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Toi Whakaari collaborates with Active youth

18 March 2014
By Teresa Heinz Housel
Using the imagination to exceed the expectations sometimes placed on people is the focus of a new play, “Wake Up Tomorrow,” which runs from 26 to 29 March at Toi Whakaari: New Zealand Drama School in Wellington.

Rehearsal for Wake Up Tomorrow“Wake Up Tomorrow” is a collaboration between Everybody Cool Lives Here and Active, IDEA Services’ vocational arm for young people with intellectual disabilities. The show is directed by Sherilee Kahui, a second-year student in the Master of Theatre Arts in Directing programme, co-taught by Toi Whakaari and Victoria University.

The play explores a young man’s journey in eight vignettes that occur during a long-haul flight. Each vignette corresponds to an in-flight ritual such as eating or listening to music.

“The scenes begin in the ‘normal’ world of the plane and take us to a surreal, strange world,” Sherilee says.

The idea for the production emerged last September when Sherilee was approached by Rose Kirkup, a Community Support Worker at Active, Toi Whakaari design graduate and the play’s production designer.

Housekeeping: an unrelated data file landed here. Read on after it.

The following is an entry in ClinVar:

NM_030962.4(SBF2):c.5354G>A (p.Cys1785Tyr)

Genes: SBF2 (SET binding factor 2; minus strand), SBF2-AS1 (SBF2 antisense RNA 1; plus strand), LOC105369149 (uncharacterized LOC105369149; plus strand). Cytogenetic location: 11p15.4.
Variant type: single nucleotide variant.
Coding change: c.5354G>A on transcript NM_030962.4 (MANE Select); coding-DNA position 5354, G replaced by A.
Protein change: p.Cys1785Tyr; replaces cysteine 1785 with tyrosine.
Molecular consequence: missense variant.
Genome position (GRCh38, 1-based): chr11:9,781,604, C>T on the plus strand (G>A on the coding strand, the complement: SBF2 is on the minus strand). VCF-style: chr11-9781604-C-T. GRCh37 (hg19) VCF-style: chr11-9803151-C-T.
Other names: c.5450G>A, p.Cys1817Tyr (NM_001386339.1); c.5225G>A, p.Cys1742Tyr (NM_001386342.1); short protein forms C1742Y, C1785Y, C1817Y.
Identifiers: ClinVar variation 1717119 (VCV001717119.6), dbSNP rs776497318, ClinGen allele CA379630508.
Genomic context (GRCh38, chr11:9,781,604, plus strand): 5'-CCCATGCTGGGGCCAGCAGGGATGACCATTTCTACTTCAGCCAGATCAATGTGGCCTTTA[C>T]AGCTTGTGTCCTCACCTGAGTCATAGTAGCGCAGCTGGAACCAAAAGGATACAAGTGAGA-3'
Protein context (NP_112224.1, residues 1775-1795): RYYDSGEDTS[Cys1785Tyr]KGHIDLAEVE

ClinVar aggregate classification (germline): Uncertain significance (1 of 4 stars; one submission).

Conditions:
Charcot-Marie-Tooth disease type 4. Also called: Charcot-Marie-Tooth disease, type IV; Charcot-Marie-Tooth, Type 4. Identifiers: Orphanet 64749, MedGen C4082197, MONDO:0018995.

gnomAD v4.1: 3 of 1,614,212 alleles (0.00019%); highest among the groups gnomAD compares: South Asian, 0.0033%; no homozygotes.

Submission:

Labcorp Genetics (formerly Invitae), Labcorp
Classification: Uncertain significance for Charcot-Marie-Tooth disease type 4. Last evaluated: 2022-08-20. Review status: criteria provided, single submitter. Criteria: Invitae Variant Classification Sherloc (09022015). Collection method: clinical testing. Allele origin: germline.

“Rose knew that one of my second-year projects would be a community project and so she asked me if I was interested in collaborating with Active,” Sherilee says.

Personal growth and collaboration

Thirteen of the young people at Active are acting in the play while another 12 have made props and costumes. Other crew include Toi Whakaari graduates Rowan Pierce (sound design/operator and graphic design), Lucie Camp (production and stage manager), Staci Knox (lighting design and operation) and Aidan Weekes (performer). Julie Sarros, Active Team Leader, also assists the actors.

After the production’s workshops began last December, the play’s narrative emerged organically from the Active youth’s input.

Rehearsal photo from Wake Up Tomorrow“I brought in some really basic scenarios and working in small groups, we made scenes and showed them to each other,” Sherilee says. “The other mentors and I took these scenes and looked for the recurring themes or interesting ideas, and began shaping the play from there.”

Sherilee has directed community theatre but “Wake Up Tomorrow” is the first time she has worked with intellectually disabled youth. She says it has been rewarding to watch the actors become more self-reflective and confident.

Duncan Armstrong, an Active performer, says: “Acting is fun and I like meeting new friends.”

Sherilee hopes the production encourages audiences to reflect on the message to be kind to each other.

“It’s about opening ourselves up to being surprised and to be able to delight in that; to allow people to exceed the expectations we sometimes place on them.”

“Wake Up Tomorrow” (50 minutes) runs from 26 to 29 March at 7:30 p.m. in the Basement Theatre, Te Whaea: National Dance & Drama Centre, 11 Hutchison Road, Newtown, Wellington. Tickets are $20 (general admission) and $10 (concession) and can be booked online at Toi Whakaari or by calling the Box Office on 04 381 9250 during business hours.

Toi Whakaari collaborates with Active youth

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